This is a follow up post to my presentation with Meg Hunt Wilson on New Adult Literature and Services at the 2015 YALSA Symposium. You can find the slides and booklists here. This portion focuses on the programming aspect.
Programming for any demographic is about responding to the needs of your community. There’s no magic bullet or fool-proof formula to reach this age group. Many of the programs you are already doing may appeal to this age group, and it’s just a matter of marketing to them.
Market to new adults where they are. In my community, they’re on Twitter, and we have a fun, lively social media presence that positions us as responsive to them and their needs. We also network and interact with businesses, organizations, and individuals that promote our events so that those new to the community (for example, college students) can find out about us).
We also blog for our local online site, the prime place where people would go for news on what to do around town.
Here are a few programs that we’ve been doing in my library that have appeal to new adults.
We’ve reached out to university students to lead programs for teens. Once they’re in the library for a line on their resume or to fulfill obligations of participation in a student group, there’s an opportunity to show them the services and programs that may benefit them. For an example, check out the article about this Solar S’mores Oven program that an environmental student group did for teens at my library last summer.
I also lead a YA for Grownups book club at my library which has mostly members in this age group (but a few older members, too). Meg has lead a Young Professionals book club, as well.
In Lawrence, we’re partnering with representatives from the University of Kansas to find ways that we can serve those who live and work on campus.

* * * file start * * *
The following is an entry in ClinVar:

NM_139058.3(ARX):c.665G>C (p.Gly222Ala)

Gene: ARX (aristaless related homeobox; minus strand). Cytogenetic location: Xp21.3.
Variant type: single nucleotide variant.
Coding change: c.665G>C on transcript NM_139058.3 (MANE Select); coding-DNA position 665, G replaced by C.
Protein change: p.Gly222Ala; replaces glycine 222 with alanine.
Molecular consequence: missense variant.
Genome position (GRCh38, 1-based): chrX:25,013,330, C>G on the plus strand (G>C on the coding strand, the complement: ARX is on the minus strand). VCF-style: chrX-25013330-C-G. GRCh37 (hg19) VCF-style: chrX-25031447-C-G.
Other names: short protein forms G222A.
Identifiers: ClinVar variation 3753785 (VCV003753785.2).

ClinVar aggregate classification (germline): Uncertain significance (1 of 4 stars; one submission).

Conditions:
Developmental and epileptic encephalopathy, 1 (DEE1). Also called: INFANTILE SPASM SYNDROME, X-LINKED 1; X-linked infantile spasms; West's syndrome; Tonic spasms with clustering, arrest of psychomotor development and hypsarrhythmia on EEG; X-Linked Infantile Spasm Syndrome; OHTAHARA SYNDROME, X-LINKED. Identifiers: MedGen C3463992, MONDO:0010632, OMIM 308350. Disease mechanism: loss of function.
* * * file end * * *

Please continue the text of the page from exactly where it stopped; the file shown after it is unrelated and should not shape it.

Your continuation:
We also do outreach with a Van Go!, a nonprofit that serves new adults who are not going to college, but instead learn life skills an a trade through an apprentice program in the arts. Look for organizations in your community that are serving new adults outside of college.
Game nights, Lego for Adults, karoke at a local bar, knitting club, NaNoWriMo, etc all have participation from new adults.
Meg’s Programming Ideas for New Adults
- Beermaking (partner with local brewery or beer supply shop)
- “Property Virgins” real estate 101 – feature NOLO books and info about pros/cons of renting versus buying; information about financing; what to look for, red flags when touring properties; paperwork/legal information
- Car Buying 101 w/ information about financing, relevant legal documents, insurance (with state-specific requirements), etc.
- Weeknight / slow-cooker dinners
- Building a capsule wardrobe
- Vintage video gaming program (NES, SNES, Sega Genesis, N64)
- Board game program – Settlers of Catan, Ticket to Ride
- Outreach to promote digital services (Overdrive, Freegal, Databases (like Consumer Reports))
- Young Professionals Book Club
- Organizing / downsizing / upcycling / Life-Changing Magic of Tidying Up
- Debt reduction / credit cards & student loans / credit 101
- Knitting or crocheting
- Language learning or TOEFL classes
- Self-Care: work/life balance, stress management, “the Brene Brown approach,” journaling, goal-setting
- Mentor/Mentee matching with local professionals
- Tax assistance (VITA, AARP, or other)
- NaNoWriMo (November)
A workshop in early 2016 will focus on programming for new adults.
ALA offers a book on a year’s worth of programming for Millennials.
Marketing programs to Millennials from the New Jersey State Library.
Programming Librarian’s posts on ideas for programs for new adults.
Millennials: the future of the public library at Public Libraries online.
Livingston Parish Public Library has a page on their website devoted to information on serving this demographic.
Do you have resources or ideas for this age group? Share in the comments!
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